The gap between rich and poor is widening in countries in southeast Europe, where the middle classes are threatened by social decline.
To poor to be rich, to rich to be poor: That's the dilemma facing Romania's middle class.
The middle class - a mainstay of western societies - was almost an unknown entity in the country in the first decade after the collapse of the Soviet bloc in 1989. And by 2008, only about 20 percent of Romanians were considered to be "middle class."
But since then, the financial crisis has further shrunk salaries and, in the process, nearly halved the number of middle class citizens in Romania. By comparison, almost two-thirds of Germany's population is middle class.
The situation in Romania is similar to that in other countries in southeast Europe. Around 10 percent of the population in Serbia and Croatia are classified as middle class. The middle class in Bulgaria is often referred to as the "invisible" class, making up just four to eight percent of the total population - that amounts to only 100,000 to 200,000 people among a population of 7.5 million. They are mostly well-paid employees of foreign businesses, banks and insurance companies. But their social status hinges on their employers remaining in Bulgaria.
Different views of middle class
The middle class isn't defined solely by economic criteria. "The concept of the middle class includes an understanding of a social group that forms a supporting layer of democratic order and political and economic rivalry," says Wolfgang Höpken with the Southeast Europe Society. Despite some exceptions, a strong middle class is basically interested in establishing and maintaining stable democratic and economic conditions, he adds.
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In southeast Europe, the middle class existed only rudimentarily before World War II. The spread of communism led to the disappearance of the bourgeoisie.
"During the communist era, the middle class was characterized by the so-called 'intelligentsia,' consisting of academic professionals and bureaucrats," says Höpken. "But that is something entirely different from our view of the middle class in central Europe."
One attribute of the middle class in central Europe is civic engagement, for instance, in the form of citizen initiatives, according to Gabriella Schubert, a professor of Slavic Studies at the University of Jena. "This is an area where the Balkans are still very underdeveloped," she says.
The huge political changes in the 1990s altered the economic and social order of the former communist countries, but didn't lead necessarily to the rise of a middle class. Bulgaria's first non-communist president, Petar Stojanow, admits today that his government made some mistakes in his program of privatization in 1989.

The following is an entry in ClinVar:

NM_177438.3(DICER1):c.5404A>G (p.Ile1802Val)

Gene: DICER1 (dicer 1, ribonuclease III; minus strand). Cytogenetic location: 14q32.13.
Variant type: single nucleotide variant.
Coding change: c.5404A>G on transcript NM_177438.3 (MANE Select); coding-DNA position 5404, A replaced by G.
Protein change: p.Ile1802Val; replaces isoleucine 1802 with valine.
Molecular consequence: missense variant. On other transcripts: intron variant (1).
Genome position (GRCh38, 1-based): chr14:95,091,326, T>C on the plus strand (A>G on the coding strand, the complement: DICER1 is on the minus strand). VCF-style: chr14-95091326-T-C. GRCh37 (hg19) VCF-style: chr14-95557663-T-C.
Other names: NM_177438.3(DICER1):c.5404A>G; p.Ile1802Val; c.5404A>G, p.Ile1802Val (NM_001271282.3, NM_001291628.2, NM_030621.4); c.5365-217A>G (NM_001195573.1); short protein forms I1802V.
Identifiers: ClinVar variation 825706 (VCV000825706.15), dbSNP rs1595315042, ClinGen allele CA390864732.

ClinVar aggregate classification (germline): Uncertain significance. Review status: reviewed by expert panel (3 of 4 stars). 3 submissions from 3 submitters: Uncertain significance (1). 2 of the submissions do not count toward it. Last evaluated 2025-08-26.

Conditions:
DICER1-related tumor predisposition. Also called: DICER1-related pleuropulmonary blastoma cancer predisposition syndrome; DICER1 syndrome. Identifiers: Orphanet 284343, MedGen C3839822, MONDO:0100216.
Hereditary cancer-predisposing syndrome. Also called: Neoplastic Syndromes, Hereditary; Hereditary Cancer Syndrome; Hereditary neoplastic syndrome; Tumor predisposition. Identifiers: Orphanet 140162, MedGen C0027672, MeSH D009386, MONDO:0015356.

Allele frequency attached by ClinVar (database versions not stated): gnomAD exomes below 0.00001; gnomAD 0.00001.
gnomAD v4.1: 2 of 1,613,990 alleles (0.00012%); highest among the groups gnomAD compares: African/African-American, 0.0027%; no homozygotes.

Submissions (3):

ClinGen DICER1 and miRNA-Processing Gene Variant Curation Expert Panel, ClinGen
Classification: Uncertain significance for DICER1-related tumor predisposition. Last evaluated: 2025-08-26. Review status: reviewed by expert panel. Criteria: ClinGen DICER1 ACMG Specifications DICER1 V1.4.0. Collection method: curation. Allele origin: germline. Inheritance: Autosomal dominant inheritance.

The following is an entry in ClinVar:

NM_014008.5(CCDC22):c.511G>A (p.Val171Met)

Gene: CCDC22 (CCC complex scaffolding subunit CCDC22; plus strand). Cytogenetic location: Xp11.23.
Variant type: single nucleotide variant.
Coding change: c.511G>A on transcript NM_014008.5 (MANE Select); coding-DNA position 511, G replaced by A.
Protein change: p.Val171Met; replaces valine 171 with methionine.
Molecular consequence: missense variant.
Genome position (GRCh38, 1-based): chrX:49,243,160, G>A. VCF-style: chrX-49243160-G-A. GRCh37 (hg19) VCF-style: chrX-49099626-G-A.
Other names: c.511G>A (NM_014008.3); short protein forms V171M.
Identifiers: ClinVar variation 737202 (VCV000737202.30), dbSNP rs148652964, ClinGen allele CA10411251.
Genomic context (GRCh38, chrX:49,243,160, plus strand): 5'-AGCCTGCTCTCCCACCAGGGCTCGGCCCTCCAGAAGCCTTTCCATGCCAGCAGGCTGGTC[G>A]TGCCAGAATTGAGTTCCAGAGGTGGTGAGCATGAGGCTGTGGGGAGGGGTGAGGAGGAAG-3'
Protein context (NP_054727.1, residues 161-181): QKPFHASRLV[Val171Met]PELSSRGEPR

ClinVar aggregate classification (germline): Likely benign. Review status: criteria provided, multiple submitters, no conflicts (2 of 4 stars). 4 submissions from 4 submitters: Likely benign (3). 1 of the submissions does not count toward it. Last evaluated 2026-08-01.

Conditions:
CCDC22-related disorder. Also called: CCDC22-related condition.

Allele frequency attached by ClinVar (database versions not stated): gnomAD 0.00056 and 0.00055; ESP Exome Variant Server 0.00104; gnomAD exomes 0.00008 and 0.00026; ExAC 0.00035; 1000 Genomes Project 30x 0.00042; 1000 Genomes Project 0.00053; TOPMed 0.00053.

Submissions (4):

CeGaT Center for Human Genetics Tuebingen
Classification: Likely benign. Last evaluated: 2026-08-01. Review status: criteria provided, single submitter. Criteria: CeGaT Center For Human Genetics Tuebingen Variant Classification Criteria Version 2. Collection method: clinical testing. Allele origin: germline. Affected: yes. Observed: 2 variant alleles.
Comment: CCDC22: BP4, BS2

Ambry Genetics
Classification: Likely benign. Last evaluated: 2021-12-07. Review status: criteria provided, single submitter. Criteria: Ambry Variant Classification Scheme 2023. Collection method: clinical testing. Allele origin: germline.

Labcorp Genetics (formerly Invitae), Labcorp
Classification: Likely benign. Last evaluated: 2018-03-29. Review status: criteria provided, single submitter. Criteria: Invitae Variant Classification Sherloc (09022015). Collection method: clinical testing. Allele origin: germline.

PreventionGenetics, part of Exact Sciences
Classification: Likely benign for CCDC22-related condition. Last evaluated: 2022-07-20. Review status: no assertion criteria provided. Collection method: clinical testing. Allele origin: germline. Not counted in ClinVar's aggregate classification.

Mistakes in the past
In a recently published interview with a Bulgarian newspaper, Stojanow conceded that the privatization money landed in the former power circles, which retained their influence after the political changes. Former party officials and intelligence service employees seized the opportunity to get rich, essentially becoming "capitalists" overnight. All this gave rise to oligarchic structures in the economy and in politics.
This "new middle class," viewed purely from an economic perspective, has not come to wealth through education and entrepreneurship but rather "has made its money in a gray legal zone," notes Höpken. It is not interested in a well-functioning state but rather "in patronage and political structures that enable it to continue operating as it has." So, in this respect, the middle class in southeast Europe is only partially comparable.
This is also reflected in a particular attribute of the Balkan countries, according to Schubert. "While the city dwellers are fond of the latest technology and the newest fashions and trends from the West, they still cling to the traditional patriarchal values and symbols," she says. Sexist images of femininity are widespread in the region, she adds.
The continuing brain drain to the West is a threat to the middle class in the region. Well-educated, dynamic and creative young people are leaving the country to pursue careers abroad. "This is a substantial loss in terms not only of human capital but also of social stability," says Höpken.
As negative as this development may be, Höpken believes it could also have a positive impact on society in the long term - when, for instance, people return from abroad and share their experiences and values or when they establish economic ties to their homeland.
But without help, the Balkan countries will struggle to bridge the transition to a modern civil society in which a broad and stable middle class will play a key role. That's why a European perspective is essential, according to Schubert. "For these countries, being a member of the EU is the only possibility to establish a level playing field to improve opportunities for young people." All countries in the region are aware of this - EU membership is high on their priority list. In July 2012, Croatia will become the 28th member of the European Union.
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